Koloman

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Koloman, an Austrian newcomer just off the lobby of Nomad’s Ace Hotel, offers a full breakfast menu that includes fluffy croissants and other assorted cakes and pastries made in-house, eggs with side meats that include double-smoked bacon and bratwurst, palatschinken (sweet crepes), French toast, and a full Viennese breakfast that piles meat, cheese, a soft-boiled egg, and other goodies on a series of plates.

A plate with sliced meat and cheese and satellite plates with other dishes.
Koloman’s Viennese breakfast is a whopper of a meal.
Robert Sietsema/Eater NY

Eric Finkelstein and Matt Ross, the owners of Court Street Grocers, are behind S&P, a restaurant located in the former home of Eisenberg’s, one of Manhattan’s last old-school lunch counters that closed during the pandemic. For breakfast from 8 a.m. to noon weekdays and all day weekends, there’s pork roll egg and cheese; matzo brei; a Denver omelet; and the Lil’ Shonda, with scrambled eggs, pastrami, muenster, pickled tomato on rye.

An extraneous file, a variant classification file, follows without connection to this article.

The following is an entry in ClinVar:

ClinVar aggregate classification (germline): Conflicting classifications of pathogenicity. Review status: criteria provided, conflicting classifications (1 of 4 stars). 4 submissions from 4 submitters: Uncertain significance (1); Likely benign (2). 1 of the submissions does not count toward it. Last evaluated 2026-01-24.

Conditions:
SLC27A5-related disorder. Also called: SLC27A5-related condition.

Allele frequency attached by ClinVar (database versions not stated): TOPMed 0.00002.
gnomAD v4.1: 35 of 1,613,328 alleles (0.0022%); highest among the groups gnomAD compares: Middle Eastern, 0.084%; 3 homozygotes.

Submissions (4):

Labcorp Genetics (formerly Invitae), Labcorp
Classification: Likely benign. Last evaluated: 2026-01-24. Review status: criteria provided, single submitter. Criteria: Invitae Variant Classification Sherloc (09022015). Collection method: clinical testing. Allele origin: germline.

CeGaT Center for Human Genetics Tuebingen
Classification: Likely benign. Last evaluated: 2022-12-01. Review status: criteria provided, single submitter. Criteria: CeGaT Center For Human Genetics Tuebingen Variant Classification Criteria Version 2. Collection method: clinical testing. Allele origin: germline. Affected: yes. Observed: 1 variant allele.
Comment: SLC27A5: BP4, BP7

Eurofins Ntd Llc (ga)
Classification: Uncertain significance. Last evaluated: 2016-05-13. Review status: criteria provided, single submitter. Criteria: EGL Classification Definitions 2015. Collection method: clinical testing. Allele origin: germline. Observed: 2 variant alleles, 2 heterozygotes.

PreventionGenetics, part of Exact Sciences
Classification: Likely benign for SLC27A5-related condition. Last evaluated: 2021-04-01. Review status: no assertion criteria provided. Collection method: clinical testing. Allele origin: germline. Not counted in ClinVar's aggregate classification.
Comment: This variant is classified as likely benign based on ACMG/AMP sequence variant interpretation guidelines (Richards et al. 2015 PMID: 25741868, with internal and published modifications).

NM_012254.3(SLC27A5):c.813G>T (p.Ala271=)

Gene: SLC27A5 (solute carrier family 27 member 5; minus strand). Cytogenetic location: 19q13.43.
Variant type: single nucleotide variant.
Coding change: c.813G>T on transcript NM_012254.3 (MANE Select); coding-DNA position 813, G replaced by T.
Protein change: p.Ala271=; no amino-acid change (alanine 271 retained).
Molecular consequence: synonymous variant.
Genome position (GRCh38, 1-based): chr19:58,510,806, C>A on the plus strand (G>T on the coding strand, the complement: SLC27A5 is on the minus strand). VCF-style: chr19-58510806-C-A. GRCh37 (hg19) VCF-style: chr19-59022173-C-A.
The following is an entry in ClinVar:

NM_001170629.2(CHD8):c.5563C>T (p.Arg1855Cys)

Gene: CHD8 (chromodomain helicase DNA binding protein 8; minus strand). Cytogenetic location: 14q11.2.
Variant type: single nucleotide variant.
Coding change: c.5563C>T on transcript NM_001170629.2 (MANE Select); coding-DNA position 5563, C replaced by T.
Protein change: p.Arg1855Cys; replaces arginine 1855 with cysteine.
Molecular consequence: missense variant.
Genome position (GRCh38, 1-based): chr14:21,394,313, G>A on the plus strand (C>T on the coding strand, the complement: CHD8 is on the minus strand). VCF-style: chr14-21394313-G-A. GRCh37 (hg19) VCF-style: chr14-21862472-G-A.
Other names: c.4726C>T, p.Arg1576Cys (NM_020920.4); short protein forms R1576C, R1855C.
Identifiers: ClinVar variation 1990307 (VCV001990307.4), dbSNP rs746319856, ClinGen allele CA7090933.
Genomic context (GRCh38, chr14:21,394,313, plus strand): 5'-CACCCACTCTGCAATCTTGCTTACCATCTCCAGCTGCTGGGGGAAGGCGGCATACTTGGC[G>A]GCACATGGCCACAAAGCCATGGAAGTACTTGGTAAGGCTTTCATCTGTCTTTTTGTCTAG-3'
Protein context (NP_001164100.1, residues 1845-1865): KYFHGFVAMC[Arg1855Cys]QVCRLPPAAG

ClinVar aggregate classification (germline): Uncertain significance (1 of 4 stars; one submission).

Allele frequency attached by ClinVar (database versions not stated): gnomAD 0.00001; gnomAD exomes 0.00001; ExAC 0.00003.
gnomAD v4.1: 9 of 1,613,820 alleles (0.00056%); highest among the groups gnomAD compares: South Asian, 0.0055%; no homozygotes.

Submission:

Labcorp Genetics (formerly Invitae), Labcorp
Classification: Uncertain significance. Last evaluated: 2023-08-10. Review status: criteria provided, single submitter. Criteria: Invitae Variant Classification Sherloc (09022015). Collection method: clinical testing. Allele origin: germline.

Customers hunch over a counter at a restaurant in Manhattan, S&P Lunch.
Customers at S&P.
Robert Sietsema/Eater NY

Daily Provisions

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The breakfast menu at this multi-branch institution may not have a ton of variety, but with the handful of options, it’s impossible to go wrong. Bacon, egg, and cheese sandwiches arrive hot and melty on pillowy brioche buns and the cafe’s legendary crullers are refreshed often with seasonal flavors: maple and cookies-and-cream are favorites.

A round dark brown donut.
Maple cruller.
Robert Sietsema/Eater NY

Waverly Diner

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Waverly is now four decades old, and vying to be New York City’s best known diner. Egg breakfasts are picturesquely served sizzling in a skillet, and will likely include the restaurant’s hash browns — made, as few diners now do them — from freshly shredded potatoes darkly browned. Pancakes, omelets and other breakfast fare are offered in abundance. Open 7 a.m. until 11 p.m. weekdays except Thursday, until midnight, and Friday and Satruday, until 1 a.m.

An exterior of a corner diner in the Village.
The Waverly Diner.
Eater NY

Buvette

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The eggs at chef Jody Williams’s Grove Street charmer are cooked with the steam wand on the espresso machine, normally used to make a cappuccino — and they’re perfect. Starting at 8 a.m. daily, diners have the option of topping them with either smoked salmon or prosciutto. A waffle sandwich and plenty of pastries are also available at this petite restaurant.